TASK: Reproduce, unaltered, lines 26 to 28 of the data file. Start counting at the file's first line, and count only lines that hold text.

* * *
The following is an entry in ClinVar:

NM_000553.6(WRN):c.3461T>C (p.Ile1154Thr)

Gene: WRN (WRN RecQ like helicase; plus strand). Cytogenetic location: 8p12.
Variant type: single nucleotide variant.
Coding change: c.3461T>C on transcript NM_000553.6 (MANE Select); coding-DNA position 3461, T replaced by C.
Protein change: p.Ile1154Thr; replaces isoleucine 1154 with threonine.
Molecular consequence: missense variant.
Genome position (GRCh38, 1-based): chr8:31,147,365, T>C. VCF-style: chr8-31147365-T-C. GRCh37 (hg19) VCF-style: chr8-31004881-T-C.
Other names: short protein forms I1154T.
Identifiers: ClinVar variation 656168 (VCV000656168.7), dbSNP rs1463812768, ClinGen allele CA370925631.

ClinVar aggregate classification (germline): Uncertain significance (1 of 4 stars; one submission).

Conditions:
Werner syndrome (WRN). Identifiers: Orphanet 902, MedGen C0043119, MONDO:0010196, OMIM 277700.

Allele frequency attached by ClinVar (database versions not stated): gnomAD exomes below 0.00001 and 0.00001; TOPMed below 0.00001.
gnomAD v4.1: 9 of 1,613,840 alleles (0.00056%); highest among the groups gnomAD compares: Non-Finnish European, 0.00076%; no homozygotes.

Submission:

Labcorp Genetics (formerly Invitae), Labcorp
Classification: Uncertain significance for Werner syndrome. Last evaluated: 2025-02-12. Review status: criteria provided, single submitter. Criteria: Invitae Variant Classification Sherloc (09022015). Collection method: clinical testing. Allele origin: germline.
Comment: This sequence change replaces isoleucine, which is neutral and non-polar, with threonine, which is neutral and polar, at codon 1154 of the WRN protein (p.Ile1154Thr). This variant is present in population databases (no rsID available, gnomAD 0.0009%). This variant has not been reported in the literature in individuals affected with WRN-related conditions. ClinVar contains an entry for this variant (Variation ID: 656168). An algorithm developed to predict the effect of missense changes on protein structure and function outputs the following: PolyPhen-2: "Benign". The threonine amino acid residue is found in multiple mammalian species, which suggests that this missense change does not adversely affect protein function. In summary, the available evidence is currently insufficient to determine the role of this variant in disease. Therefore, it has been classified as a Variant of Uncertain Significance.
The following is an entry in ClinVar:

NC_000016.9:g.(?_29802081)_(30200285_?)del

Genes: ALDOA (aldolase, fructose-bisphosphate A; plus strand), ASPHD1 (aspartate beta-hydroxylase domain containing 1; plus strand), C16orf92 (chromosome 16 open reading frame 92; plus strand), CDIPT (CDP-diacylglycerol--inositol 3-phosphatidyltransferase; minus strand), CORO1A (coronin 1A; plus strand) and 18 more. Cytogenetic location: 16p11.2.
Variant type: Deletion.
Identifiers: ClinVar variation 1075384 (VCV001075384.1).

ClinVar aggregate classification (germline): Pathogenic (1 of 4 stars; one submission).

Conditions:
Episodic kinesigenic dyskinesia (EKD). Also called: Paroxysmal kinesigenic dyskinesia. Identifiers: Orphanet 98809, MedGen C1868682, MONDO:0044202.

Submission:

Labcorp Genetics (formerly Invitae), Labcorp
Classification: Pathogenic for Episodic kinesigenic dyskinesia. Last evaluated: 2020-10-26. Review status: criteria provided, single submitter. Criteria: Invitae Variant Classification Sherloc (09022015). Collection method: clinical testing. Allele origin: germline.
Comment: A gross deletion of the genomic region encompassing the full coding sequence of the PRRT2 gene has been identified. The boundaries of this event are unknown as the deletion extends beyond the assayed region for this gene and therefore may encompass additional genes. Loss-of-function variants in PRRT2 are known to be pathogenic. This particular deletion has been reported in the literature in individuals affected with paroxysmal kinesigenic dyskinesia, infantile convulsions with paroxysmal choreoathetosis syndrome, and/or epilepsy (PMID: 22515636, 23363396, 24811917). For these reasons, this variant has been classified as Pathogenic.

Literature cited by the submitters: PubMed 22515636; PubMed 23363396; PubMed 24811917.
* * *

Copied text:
Conditions:
Episodic kinesigenic dyskinesia (EKD). Also called: Paroxysmal kinesigenic dyskinesia. Identifiers: Orphanet 98809, MedGen C1868682, MONDO:0044202.

Submission: